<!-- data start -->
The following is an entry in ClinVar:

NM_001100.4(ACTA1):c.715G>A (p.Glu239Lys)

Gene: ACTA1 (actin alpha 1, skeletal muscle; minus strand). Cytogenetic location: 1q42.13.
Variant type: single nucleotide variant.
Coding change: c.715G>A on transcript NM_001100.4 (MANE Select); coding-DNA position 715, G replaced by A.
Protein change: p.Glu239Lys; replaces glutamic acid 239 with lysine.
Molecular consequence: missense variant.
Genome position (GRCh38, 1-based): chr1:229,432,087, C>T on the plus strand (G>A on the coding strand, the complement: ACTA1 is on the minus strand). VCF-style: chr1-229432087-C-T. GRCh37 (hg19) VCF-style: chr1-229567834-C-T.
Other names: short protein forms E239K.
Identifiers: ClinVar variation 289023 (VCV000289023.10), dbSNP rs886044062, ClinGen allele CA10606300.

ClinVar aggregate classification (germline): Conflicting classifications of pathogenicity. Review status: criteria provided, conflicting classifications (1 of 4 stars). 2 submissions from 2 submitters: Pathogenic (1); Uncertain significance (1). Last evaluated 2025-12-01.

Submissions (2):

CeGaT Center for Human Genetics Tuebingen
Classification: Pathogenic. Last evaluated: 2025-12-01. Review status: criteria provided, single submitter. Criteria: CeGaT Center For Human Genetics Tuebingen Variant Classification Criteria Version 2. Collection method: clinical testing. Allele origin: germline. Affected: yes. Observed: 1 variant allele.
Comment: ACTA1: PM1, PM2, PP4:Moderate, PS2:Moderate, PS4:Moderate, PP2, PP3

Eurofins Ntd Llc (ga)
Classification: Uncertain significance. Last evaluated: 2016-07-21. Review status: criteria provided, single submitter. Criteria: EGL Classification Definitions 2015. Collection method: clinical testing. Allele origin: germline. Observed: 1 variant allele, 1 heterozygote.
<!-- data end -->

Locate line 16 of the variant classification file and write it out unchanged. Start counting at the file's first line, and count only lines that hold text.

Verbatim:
Eurofins Ntd Llc (ga)